Earlier today, IBM executives stepped up to microphones in San Francisco and Boston to announce a big change in how IBM packages and prices its System i, the heir to the venerable AS/400. The company unveiled System i Express, new models whose prices are based entirely on the number of users they support instead of IBM’s arcane system of “interactive” and “batch” performance ratings. More importantly, the per user prices for these models make them potent competitors to Microsoft Windows servers. In addition, IBM made other announcements that significantly reduce the price of running enterprise applications on the System i.

I am not going to dive into the details of the System i Express announcement here, as I have already done so in an article about the new models in MC eServer Insight. (I would encourage you to read that article, which should be posted by now.) However, I am going to discuss the implications of IBM’s latest announcements for JD Edwards customers. And trust me…the implications are significant. Here are the key points you need to understand.

  • Most JD Edwards customers will pay significantly less for a System i than in the past. The new System i Express models — the 515 and 525 — offer the new per user pricing. When fully configured, the Model 525 will support well over 100 World or EnterpriseOne users at a cost of $250 per user. In virtually all cases, the Model 525 will cost significantly less than a similarly configured Model 520 Enterprise or Standard Edition. Indeed, the Model 525 could often cost less than the value-priced Model 520 Solution Editions for JD Edwards World and EnterpriseOne.
  • Disk prices are being slashed for all System i models. If you already own a System i and need to expand it, your disk costs just shrank. You can now buy 70GB drives for i5/OS workloads for $999. That’s 50% less than the $1,999 you had to slap down yesterday. IBM has also reduced prices for its 140GB drives by 40% to $1,799. As a result, the cost of running World and EnterpriseOne workloads on any System i — not just the new models — just became cheaper.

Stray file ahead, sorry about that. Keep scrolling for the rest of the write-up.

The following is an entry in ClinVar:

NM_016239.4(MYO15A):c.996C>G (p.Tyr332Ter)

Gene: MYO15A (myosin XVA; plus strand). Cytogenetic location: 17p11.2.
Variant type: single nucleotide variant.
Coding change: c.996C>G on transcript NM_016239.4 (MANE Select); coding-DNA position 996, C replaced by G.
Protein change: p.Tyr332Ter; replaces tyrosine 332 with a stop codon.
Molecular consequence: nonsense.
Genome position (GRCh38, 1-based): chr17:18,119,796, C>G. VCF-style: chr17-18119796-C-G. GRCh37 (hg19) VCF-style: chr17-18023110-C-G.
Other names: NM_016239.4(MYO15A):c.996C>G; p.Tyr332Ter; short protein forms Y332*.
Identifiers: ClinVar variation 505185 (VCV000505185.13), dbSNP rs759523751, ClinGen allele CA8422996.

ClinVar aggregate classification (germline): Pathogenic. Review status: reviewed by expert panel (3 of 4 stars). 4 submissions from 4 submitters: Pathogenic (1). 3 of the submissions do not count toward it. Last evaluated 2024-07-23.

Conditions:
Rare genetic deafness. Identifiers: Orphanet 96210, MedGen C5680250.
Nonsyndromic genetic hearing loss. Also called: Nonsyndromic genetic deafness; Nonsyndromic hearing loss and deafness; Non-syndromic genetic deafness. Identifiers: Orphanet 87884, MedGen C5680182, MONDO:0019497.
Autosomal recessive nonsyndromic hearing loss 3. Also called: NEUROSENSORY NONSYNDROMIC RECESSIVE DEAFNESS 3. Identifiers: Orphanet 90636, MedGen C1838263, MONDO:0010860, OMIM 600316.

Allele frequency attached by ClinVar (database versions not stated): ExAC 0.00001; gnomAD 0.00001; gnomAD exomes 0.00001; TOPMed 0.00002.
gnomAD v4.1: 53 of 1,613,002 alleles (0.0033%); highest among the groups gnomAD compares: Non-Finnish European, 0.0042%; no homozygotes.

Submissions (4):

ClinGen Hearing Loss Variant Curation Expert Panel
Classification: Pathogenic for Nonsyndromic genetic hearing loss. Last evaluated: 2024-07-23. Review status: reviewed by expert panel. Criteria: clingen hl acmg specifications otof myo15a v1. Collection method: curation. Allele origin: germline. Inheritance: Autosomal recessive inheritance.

• Running your EnterpriseOne application server on the System i could now be a more attractive proposition. Many EnterpriseOne users have decided against running their application servers on the System i because it costs less to do so on Windows systems. Today, IBM partially addressed that issue by announcing a new “application server entitlement” offering. Under the offering, owners of System i Models 550, 570, and 595 can run their application servers on one or more processors and pay only $14,000 to $19,000 per processor. That compares to the $41,000 to $59,000 per processor they had to pay before. To get the reduced price, customers must run their application servers in an i5/OS logical partition that is not running DB2 workloads.

Taken together, IBM’s latest announcements send a clear message that the company is positioning the System i to win workloads away from Windows servers. You can bet that EnterpriseOne workloads running on Windows servers are in Big Blue’s gun sights. At the same time, World users will enjoy lower prices for their server platform of choice. That makes today’s announcement a positive development for all JD Edwards customers.